Jonathan Tobin: Why Did Kerry Lie About Israeli Blame?

Samuel G. Freedman: A resolution 70 years later for a father's unsettling legacy of ashes from Dachau

Jessica Ivins: A resolution 70 years later for a father's unsettling legacy of ashes from Dachau

Kim Giles: Asking for help is not weakness

Kathy Kristof and Barbara Hoch Marcus: 7 Great Growth Israeli Stocks

Matthew Mientka: How Beans, Peas, And Chickpeas Cleanse Bad Cholesterol and Lowers Risk of Heart Disease

Sabrina Bachai: 5 At-Home Treatments For Headaches

The Kosher Gourmet by Daniel Neman Have yourself a matzo ball: The secrets bubby never told you and recipes she could have never imagined

April 8, 2014

Lori Nawyn: At Your Wit's End and Back: Finding Peace

Susan B. Garland and Rachel L. Sheedy: Strategies Married Couples Can Use to Boost Benefits

David Muhlbaum: Smart Tax Deductions Non-Itemizers Can Claim

Jill Weisenberger, M.S., R.D.N., C.D.E : Before You Lose Your Mental Edge

Dana Dovey: Coffee Drinkers Rejoice! Your Cup Of Joe Can Prevent Death From Liver Disease

Chris Weller: Electric 'Thinking Cap' Puts Your Brain Power Into High Gear

The Kosher Gourmet by Marlene Parrish A gift of hazelnuts keeps giving --- for a variety of nutty recipes: Entree, side, soup, dessert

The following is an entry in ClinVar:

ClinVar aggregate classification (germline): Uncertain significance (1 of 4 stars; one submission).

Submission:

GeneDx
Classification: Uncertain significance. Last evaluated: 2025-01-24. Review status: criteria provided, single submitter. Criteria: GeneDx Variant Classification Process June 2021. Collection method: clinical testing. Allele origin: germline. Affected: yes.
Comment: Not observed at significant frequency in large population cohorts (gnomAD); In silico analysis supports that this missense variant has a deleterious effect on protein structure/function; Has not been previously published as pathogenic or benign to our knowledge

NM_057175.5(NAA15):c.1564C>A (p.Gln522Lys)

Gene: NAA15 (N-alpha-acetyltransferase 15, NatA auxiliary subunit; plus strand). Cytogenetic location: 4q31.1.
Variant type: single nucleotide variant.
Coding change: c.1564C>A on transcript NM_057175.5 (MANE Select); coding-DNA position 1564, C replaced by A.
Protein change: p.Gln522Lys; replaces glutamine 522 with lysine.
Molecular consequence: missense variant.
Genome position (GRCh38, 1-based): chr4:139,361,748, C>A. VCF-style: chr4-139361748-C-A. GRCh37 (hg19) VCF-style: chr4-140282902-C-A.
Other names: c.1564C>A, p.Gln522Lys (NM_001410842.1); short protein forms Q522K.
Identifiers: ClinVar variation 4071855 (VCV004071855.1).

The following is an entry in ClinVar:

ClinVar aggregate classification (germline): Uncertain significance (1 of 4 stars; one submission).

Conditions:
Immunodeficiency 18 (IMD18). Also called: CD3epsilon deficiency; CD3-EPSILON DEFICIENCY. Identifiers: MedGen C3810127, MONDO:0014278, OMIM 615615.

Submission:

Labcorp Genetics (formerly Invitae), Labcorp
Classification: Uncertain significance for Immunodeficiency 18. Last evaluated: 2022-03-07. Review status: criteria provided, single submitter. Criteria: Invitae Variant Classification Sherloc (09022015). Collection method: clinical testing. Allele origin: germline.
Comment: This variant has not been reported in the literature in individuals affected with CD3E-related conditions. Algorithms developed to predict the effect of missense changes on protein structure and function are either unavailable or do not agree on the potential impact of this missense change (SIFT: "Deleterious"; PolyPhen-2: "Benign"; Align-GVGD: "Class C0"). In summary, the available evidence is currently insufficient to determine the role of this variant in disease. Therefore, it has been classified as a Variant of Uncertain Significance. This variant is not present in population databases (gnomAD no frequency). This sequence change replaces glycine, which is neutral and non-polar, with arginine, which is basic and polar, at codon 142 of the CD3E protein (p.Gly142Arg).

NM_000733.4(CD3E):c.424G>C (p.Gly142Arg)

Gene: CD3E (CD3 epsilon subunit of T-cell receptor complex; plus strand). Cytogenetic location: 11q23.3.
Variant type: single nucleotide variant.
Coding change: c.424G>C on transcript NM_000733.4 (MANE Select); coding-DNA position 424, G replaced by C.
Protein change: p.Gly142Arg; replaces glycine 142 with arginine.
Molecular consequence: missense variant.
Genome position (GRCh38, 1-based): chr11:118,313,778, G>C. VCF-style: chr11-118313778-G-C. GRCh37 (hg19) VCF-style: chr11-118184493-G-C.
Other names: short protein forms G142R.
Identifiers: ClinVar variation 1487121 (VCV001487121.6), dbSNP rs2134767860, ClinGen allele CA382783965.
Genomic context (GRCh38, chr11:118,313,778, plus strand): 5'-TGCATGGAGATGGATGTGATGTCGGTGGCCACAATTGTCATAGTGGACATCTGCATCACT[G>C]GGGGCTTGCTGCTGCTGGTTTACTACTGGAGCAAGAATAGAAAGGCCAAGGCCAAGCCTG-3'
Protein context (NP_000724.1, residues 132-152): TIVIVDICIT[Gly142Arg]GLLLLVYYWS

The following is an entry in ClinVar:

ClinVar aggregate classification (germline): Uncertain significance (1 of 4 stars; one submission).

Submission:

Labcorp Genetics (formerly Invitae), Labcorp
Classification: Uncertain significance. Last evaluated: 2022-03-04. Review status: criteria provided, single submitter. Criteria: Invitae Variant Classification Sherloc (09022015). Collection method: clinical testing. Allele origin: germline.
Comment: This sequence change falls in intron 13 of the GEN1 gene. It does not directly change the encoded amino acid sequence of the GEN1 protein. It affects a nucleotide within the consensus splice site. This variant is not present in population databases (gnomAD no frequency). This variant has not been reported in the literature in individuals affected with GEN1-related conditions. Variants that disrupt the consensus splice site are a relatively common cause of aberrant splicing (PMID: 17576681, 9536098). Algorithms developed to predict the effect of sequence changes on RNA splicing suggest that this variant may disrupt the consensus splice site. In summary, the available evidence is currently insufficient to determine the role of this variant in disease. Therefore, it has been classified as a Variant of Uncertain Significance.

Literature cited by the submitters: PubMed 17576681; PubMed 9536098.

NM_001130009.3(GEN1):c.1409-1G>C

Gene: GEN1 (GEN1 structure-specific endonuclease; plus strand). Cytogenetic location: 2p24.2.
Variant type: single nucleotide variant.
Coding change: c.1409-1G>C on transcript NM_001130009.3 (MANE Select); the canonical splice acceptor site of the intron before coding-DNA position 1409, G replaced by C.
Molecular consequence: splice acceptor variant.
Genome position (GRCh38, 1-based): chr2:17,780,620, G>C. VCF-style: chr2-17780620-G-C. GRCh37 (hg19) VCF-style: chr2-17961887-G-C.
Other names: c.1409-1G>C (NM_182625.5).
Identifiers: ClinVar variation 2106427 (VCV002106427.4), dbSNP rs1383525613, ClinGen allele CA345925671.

April 4, 2014

Rabbi David Gutterman: The Word for Nothing Means Everything

Charles Krauthammer: Kerry's folly, Chapter 3

Amy Peterson: A life of love: How to build lasting relationships with your children

John Ericson: Older Women: Save Your Heart, Prevent Stroke Don't Drink Diet

John Ericson: Why 50 million Americans will still have spring allergies after taking meds

Cameron Huddleston: Best and Worst Buys of April 2014

Stacy Rapacon: Great Mutual Funds for Young Investors

Sarah Boesveld: Teacher keeps promise to mail thousands of former students letters written by their past selves

The Kosher Gourmet by Sharon Thompson Anyone can make a salad, you say. But can they make a great salad? (SECRETS, TESTED TECHNIQUES + 4 RECIPES, INCLUDING DRESSINGS)

April 2, 2014

Paul Greenberg: Death and joy in the spring

Dan Barry: Should South Carolina Jews be forced to maintain this chimney built by Germans serving the Nazis?

Mayra Bitsko: Save me! An alien took over my child's personality

Frank Clayton: Get happy: 20 scientifically proven happiness activities

Susan Scutti: It's Genetic! Obesity and the 'Carb Breakdown' Gene

Lecia Bushak: Why Hand Sanitizer May Actually Harm Your Health

Stacy Rapacon: Great Funds You Can Own for $500 or Less